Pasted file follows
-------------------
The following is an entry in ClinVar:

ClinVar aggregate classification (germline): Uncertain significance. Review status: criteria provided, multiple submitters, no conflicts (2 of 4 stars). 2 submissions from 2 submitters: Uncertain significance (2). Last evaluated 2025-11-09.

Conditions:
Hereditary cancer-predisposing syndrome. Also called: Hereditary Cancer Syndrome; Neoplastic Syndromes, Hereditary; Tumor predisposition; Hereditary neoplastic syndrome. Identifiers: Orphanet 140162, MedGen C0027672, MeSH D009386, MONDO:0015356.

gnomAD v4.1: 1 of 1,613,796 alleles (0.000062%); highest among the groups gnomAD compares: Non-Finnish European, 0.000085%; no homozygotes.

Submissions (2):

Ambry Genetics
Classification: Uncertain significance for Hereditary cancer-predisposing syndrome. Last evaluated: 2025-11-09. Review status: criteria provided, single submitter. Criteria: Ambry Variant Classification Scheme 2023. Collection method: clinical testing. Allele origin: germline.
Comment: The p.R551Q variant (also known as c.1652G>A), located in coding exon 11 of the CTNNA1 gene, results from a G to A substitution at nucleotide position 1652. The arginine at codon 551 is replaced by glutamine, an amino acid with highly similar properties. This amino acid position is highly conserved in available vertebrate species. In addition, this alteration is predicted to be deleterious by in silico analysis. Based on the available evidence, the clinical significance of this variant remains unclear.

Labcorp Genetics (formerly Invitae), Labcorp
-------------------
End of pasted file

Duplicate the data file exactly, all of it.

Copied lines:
The following is an entry in ClinVar:

ClinVar aggregate classification (germline): Uncertain significance. Review status: criteria provided, multiple submitters, no conflicts (2 of 4 stars). 2 submissions from 2 submitters: Uncertain significance (2). Last evaluated 2025-11-09.

Conditions:
Hereditary cancer-predisposing syndrome. Also called: Hereditary Cancer Syndrome; Neoplastic Syndromes, Hereditary; Tumor predisposition; Hereditary neoplastic syndrome. Identifiers: Orphanet 140162, MedGen C0027672, MeSH D009386, MONDO:0015356.

gnomAD v4.1: 1 of 1,613,796 alleles (0.000062%); highest among the groups gnomAD compares: Non-Finnish European, 0.000085%; no homozygotes.

Submissions (2):

Ambry Genetics
Classification: Uncertain significance for Hereditary cancer-predisposing syndrome. Last evaluated: 2025-11-09. Review status: criteria provided, single submitter. Criteria: Ambry Variant Classification Scheme 2023. Collection method: clinical testing. Allele origin: germline.
Comment: The p.R551Q variant (also known as c.1652G>A), located in coding exon 11 of the CTNNA1 gene, results from a G to A substitution at nucleotide position 1652. The arginine at codon 551 is replaced by glutamine, an amino acid with highly similar properties. This amino acid position is highly conserved in available vertebrate species. In addition, this alteration is predicted to be deleterious by in silico analysis. Based on the available evidence, the clinical significance of this variant remains unclear.

Labcorp Genetics (formerly Invitae), Labcorp